We combined grades 2 and 3 of early AMD due to the small numbers of grade 3. Subsequently we combined all grades of early AMD (1–3) because our preliminary analyses revealed no differences in genetic associations for these early stages. There were no associations with early AMD and any of the SNPs (table 3) or with APOE ε4 (OR=0.88, 95% CI 0.73 to 1.01).
CFH and ARMS2/HTRA1 have been identified in numerous studies in European1 11 and East Asian ancestries13 as the most important genes for late AMD risk, with effect sizes around 2.5 and 3 per allele, respectively,1 7 11 and the top two variants at GWAS significance.1 Our effect sizes of 2 for the C allele of Y402H variant of CFH (rs1061170) and 3 for ARMS2 T allele (rs10490924) are consistent with these findings and add to the limited evidence for India.2 3 The MAF of rs1061170 is lower in East Asian (<0.10) compared with European ancestry (0.3),7 and higher for rs10490924 (0.4), almost twice that in European ancestry.9 Our MAFs for rs1061170 (0.32) and rs10490924 (0.32) concur with those for South Asians in the 1000 genome study (table 1) and other sources in India.2 3 14 It appears that rs1061170 allele frequencies in Indian ancestry are closer to European than East Asian and intermediate between European and East Asian for rs10490924.
We found associations with SNPs in other genes established predominantly in European ancestry, including C2, SKIV2L and ABCA1 and in an SNP (rs4711751) in an uncharacterised gene LOC107986598 close to VEGFA.1 We found a reduced risk with the T allele of ABCA1 (rs1883025) but not with CETP or LIPC. A meta-analysis of European ancestry studies found APOE ε4 haplotype was associated with a 30% lower risk of nvAMD15; we observed a similar effect but with wide CIs.
We found no association with early AMD and any of the variants reported in table 3. We have previously reported results for early AMD and found no association with Y402H (rs1061170), C2 (rs547154) and SKIVL (rs43899).5 ARMS2/HTRA1 variants (rs10490924 and rs2672598) were associated with early AMD; the OR per allele was 1.22 (95% CI 1.13 to 1.33, P<0.0001) and 1.12 (95% CI 1.02 to 1.23, P=0.02), respectively.5 A GWAS meta-analysis of 4089 early AMD cases, the majority of European ancestry, found associations between SNPs in CFH and ARMS2/HTRA1, but with smaller effect sizes than those reported for late AMD.16 Analyses by Asian ancestry found no association with any CFH SNP, whereas ARMS2 (rs10490924) was associated with an OR of 1.18 (95% CI 1.07 to 1.13), similar to our study, compared with 1.43 (95% CI 1.34 to 1.54) for European ancestry. The lower prevalence of early AMD in Asia17 and India6 may, in part, be explained by the apparently lesser role of genetic variants compared with studies in European ancestry, but caution is warranted due to the paucity of genetic studies of early AMD in Indian and East Asian ancestries.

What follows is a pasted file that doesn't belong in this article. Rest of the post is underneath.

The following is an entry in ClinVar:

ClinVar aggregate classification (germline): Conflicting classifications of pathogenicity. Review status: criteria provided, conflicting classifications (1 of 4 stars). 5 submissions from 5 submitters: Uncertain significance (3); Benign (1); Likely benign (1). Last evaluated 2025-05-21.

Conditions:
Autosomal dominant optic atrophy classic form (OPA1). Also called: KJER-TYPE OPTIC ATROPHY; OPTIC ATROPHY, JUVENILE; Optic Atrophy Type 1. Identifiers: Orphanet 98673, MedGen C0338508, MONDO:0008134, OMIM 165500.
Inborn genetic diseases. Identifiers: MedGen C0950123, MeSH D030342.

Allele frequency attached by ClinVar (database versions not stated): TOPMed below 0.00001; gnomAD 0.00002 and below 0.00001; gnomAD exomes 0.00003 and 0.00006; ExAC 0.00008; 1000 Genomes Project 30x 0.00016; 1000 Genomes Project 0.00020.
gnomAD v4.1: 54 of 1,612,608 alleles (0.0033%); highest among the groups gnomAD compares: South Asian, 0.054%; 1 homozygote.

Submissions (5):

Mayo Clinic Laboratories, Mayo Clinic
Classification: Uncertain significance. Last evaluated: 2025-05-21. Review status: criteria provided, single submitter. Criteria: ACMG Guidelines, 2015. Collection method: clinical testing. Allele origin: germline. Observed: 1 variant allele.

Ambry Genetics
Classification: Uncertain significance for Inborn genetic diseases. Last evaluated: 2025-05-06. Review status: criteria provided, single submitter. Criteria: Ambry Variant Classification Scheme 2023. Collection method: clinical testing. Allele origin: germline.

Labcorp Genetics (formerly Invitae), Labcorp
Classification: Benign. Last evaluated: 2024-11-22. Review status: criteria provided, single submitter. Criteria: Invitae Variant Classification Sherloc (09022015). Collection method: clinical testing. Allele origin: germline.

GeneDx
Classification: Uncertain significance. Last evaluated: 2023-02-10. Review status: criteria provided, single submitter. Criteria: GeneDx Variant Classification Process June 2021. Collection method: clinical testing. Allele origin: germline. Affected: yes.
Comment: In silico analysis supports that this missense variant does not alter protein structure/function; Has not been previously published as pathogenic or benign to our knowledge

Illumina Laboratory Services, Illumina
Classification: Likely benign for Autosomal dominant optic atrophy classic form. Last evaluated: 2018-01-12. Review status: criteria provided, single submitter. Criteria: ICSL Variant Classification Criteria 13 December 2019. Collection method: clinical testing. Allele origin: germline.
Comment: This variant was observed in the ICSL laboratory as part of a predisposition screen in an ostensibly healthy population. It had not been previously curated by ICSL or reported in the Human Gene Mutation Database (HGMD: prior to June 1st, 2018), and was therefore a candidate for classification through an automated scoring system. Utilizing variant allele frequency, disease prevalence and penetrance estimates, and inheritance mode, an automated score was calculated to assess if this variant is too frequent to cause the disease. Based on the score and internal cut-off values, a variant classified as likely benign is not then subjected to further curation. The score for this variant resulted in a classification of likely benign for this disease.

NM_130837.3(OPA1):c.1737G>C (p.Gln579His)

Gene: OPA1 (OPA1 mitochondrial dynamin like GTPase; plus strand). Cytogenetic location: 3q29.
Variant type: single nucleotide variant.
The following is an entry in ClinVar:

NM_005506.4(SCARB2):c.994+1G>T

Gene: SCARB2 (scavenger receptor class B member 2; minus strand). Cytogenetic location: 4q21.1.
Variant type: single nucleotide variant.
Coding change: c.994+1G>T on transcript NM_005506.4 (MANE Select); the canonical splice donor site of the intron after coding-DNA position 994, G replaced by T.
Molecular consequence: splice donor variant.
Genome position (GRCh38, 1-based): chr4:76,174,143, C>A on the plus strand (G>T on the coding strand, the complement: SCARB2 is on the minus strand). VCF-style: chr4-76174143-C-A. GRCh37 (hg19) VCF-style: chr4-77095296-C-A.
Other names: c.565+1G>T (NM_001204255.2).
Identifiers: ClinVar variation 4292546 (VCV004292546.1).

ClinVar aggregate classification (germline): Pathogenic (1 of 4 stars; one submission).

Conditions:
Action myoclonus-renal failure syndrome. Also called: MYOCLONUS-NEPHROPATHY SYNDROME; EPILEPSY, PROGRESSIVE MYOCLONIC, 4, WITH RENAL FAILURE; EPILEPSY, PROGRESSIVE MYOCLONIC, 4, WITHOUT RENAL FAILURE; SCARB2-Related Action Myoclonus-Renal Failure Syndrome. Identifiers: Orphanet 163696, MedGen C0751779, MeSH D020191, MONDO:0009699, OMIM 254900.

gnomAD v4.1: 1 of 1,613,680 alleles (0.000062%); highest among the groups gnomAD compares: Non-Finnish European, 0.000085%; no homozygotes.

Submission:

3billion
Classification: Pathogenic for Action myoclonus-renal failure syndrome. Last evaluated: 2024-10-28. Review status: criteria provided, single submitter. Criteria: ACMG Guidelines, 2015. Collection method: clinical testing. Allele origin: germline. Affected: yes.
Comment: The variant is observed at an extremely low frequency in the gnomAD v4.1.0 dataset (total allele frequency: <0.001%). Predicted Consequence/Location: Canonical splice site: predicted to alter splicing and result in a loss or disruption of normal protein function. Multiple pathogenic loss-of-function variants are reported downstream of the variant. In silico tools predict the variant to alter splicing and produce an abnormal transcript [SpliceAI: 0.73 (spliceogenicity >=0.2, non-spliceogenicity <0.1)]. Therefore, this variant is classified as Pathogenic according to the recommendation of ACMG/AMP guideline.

Although we did not attain the 600 planned cases, we confirmed the per-allele twofold risk of rs1061170 and nvAMD hypothesised for the sample size estimates. We had low power to investigate variants with low MAFs (compared with European ancestry) such as FRK and LIPC, or to identify smaller effects. The majority of late AMD cases were of nvAMD phenotype, similar to studies in East Asia,18 and we could not investigate genetic associations with GA. It is possible we misclassified population cases of late AMD. We had confirmatory OCTs in 89% of clinical late AMD cases, but the population-based study used colour images only.
Our findings suggest the major genetic determinants of nvAMD risk in India are similar to those in other populations, while findings for early AMD suggest potential differences in the pathophysiology of AMD development.
Contributors AEF had full access to all the data in the study and takes full responsibility for the integrity of the data and the accuracy of the data analysis. Study concept and design: AEF, RDR, UC, LS, DN. Acquisition, analysis or interpretation of data: all authors. Drafting of the manuscript: AEF, RDR. Critical revision of the manuscript for important intellectual content: all authors. Statistical analysis: AEF. Obtained funding: AEF, UC, RDR, DN, LS. Administrative, technical or material support: RDR, UC, PS, AEF. Study supervision: RDR, AEF.
Funding Wellcome Trust UK Grants G073300 and G082571.
Competing interests None declared.
Ethics approval Ethics approval was received from the Indian Council for Medical Research, the Research Ethics Committees of All India Institute of Medical Sciences (AIIMS) Delhi, Aravind Eye Hospital Pondicherry (Tamil Nadu), Aravind Eye Hospital Madurai (Tamil Nadu), the London School of Hygiene & Tropical Medicine, and Queen’s University Belfast.
Provenance and peer review Not commissioned; externally peer reviewed.